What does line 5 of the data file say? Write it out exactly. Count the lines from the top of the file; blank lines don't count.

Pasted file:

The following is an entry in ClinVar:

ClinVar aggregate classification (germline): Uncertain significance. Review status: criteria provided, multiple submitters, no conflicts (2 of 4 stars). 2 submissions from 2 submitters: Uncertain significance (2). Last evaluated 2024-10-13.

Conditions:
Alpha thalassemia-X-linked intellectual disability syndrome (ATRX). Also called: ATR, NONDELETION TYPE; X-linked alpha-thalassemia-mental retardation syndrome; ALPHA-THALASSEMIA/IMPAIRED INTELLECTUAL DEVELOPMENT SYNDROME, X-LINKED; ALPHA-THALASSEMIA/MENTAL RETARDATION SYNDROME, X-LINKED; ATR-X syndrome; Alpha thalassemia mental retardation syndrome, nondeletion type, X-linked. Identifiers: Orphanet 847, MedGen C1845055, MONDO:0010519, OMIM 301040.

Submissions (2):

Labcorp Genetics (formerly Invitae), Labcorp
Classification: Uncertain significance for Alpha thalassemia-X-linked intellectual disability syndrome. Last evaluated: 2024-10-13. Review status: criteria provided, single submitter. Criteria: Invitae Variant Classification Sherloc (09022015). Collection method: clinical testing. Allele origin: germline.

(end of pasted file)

Submissions (2):